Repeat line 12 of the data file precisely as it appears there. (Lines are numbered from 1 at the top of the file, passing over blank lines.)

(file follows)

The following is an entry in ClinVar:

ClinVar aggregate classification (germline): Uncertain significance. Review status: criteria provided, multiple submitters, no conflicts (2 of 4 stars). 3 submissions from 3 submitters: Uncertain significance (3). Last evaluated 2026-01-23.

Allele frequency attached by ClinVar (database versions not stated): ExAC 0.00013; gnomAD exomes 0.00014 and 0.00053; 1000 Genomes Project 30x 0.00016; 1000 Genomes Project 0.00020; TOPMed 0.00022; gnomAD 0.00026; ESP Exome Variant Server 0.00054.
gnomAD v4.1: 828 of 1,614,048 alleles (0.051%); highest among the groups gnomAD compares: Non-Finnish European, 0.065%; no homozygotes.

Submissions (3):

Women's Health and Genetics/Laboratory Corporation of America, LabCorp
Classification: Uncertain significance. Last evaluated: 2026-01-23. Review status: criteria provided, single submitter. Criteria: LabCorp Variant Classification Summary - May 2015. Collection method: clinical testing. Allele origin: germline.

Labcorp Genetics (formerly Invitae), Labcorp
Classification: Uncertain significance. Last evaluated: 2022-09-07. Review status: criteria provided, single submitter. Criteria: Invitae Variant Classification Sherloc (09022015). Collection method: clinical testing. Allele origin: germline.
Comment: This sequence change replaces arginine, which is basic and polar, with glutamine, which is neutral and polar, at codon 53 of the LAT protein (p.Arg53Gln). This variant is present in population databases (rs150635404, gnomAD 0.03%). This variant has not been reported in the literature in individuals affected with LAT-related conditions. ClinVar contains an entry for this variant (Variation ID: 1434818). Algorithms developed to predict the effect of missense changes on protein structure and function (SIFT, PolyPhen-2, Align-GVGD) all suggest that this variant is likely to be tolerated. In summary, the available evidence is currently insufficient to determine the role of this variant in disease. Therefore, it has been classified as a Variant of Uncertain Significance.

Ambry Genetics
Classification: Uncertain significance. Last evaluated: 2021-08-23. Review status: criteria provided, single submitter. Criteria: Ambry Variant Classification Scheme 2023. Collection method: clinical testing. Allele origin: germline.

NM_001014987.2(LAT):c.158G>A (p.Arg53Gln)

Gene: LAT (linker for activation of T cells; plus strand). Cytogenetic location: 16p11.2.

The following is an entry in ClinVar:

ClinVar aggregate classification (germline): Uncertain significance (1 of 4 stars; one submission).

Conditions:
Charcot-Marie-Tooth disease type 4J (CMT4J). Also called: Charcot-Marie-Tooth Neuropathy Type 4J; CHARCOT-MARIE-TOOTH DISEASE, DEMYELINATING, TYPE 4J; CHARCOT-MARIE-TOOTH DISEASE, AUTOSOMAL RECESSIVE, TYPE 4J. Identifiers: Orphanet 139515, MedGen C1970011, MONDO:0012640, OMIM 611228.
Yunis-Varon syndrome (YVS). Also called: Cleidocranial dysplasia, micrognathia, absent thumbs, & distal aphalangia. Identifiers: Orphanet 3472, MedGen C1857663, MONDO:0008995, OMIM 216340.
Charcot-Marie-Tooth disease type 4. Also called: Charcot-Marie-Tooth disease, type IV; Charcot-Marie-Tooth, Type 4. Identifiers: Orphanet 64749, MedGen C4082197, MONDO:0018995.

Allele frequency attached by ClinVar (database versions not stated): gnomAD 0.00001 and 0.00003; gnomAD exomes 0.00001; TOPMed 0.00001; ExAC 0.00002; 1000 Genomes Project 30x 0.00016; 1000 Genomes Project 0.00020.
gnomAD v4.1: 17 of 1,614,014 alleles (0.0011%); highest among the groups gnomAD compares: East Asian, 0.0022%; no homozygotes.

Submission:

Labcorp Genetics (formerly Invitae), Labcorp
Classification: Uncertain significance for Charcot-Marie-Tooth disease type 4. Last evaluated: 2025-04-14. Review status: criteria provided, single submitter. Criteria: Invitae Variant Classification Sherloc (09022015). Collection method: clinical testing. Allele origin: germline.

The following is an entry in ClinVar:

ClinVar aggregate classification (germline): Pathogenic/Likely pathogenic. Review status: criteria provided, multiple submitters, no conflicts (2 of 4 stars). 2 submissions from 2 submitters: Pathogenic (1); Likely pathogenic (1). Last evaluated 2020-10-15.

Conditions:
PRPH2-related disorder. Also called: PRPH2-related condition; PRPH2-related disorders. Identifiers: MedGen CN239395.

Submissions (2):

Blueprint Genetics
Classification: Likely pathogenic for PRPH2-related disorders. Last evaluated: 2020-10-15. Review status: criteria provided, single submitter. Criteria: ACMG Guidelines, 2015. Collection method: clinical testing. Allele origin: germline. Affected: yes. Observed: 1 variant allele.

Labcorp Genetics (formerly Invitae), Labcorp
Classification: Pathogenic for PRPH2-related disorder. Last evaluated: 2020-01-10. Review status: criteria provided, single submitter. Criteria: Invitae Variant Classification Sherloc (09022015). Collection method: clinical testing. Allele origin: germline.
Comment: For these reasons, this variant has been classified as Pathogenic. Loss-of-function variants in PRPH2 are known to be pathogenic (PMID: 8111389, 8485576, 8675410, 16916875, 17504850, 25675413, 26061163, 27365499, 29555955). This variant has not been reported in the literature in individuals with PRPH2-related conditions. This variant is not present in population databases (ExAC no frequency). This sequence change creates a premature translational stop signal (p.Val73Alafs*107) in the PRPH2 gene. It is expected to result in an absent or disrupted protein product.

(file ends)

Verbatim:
Classification: Uncertain significance. Last evaluated: 2021-08-23. Review status: criteria provided, single submitter. Criteria: Ambry Variant Classification Scheme 2023. Collection method: clinical testing. Allele origin: germline.